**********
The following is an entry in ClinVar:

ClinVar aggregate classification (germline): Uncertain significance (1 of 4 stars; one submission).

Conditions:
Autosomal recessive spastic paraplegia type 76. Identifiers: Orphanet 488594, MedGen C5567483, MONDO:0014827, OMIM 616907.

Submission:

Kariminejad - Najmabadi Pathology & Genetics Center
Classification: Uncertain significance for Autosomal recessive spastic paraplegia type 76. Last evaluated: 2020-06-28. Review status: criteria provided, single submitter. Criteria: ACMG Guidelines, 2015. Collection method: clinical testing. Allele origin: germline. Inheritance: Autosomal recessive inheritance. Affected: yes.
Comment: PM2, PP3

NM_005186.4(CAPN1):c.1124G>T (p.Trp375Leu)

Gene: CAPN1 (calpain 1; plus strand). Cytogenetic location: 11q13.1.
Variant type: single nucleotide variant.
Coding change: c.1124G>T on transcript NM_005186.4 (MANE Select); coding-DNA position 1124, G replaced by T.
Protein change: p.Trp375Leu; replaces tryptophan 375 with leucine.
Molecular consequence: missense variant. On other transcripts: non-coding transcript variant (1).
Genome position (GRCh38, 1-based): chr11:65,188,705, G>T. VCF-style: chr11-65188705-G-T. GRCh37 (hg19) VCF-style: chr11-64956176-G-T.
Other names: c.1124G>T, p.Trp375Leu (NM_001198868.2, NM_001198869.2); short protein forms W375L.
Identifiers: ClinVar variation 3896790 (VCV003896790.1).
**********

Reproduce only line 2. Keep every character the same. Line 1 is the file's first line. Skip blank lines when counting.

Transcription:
ClinVar aggregate classification (germline): Uncertain significance (1 of 4 stars; one submission).